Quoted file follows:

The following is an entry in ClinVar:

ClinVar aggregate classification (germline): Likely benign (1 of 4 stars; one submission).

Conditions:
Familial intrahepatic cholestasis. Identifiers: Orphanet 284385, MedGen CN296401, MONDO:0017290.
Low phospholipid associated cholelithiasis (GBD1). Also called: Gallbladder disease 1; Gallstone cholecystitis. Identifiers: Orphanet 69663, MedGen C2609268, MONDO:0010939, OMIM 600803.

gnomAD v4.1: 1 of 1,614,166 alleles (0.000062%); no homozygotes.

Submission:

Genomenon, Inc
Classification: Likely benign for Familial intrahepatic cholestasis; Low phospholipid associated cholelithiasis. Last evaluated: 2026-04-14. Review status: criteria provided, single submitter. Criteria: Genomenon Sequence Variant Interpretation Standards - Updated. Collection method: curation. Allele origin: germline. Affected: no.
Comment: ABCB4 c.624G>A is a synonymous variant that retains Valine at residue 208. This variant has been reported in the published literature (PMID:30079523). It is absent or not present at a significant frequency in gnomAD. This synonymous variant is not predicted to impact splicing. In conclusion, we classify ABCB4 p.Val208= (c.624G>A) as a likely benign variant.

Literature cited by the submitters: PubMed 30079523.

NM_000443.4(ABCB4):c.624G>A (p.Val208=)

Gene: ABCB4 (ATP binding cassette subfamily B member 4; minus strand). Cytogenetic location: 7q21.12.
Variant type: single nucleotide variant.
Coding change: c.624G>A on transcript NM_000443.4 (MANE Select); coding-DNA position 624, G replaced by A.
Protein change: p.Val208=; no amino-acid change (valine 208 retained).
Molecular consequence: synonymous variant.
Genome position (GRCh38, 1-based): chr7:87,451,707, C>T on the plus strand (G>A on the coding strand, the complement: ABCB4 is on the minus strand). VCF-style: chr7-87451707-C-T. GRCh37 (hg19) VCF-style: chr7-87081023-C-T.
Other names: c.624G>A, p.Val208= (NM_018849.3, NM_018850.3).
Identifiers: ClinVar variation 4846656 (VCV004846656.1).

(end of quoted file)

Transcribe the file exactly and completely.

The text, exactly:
The following is an entry in ClinVar:

ClinVar aggregate classification (germline): Likely benign (1 of 4 stars; one submission).

Conditions:
Familial intrahepatic cholestasis. Identifiers: Orphanet 284385, MedGen CN296401, MONDO:0017290.
Low phospholipid associated cholelithiasis (GBD1). Also called: Gallbladder disease 1; Gallstone cholecystitis. Identifiers: Orphanet 69663, MedGen C2609268, MONDO:0010939, OMIM 600803.

gnomAD v4.1: 1 of 1,614,166 alleles (0.000062%); no homozygotes.

Submission:

Genomenon, Inc
Classification: Likely benign for Familial intrahepatic cholestasis; Low phospholipid associated cholelithiasis. Last evaluated: 2026-04-14. Review status: criteria provided, single submitter. Criteria: Genomenon Sequence Variant Interpretation Standards - Updated. Collection method: curation. Allele origin: germline. Affected: no.
Comment: ABCB4 c.624G>A is a synonymous variant that retains Valine at residue 208. This variant has been reported in the published literature (PMID:30079523). It is absent or not present at a significant frequency in gnomAD. This synonymous variant is not predicted to impact splicing. In conclusion, we classify ABCB4 p.Val208= (c.624G>A) as a likely benign variant.

Literature cited by the submitters: PubMed 30079523.

NM_000443.4(ABCB4):c.624G>A (p.Val208=)

Gene: ABCB4 (ATP binding cassette subfamily B member 4; minus strand). Cytogenetic location: 7q21.12.
Variant type: single nucleotide variant.
Coding change: c.624G>A on transcript NM_000443.4 (MANE Select); coding-DNA position 624, G replaced by A.
Protein change: p.Val208=; no amino-acid change (valine 208 retained).
Molecular consequence: synonymous variant.
Genome position (GRCh38, 1-based): chr7:87,451,707, C>T on the plus strand (G>A on the coding strand, the complement: ABCB4 is on the minus strand). VCF-style: chr7-87451707-C-T. GRCh37 (hg19) VCF-style: chr7-87081023-C-T.
Other names: c.624G>A, p.Val208= (NM_018849.3, NM_018850.3).
Identifiers: ClinVar variation 4846656 (VCV004846656.1).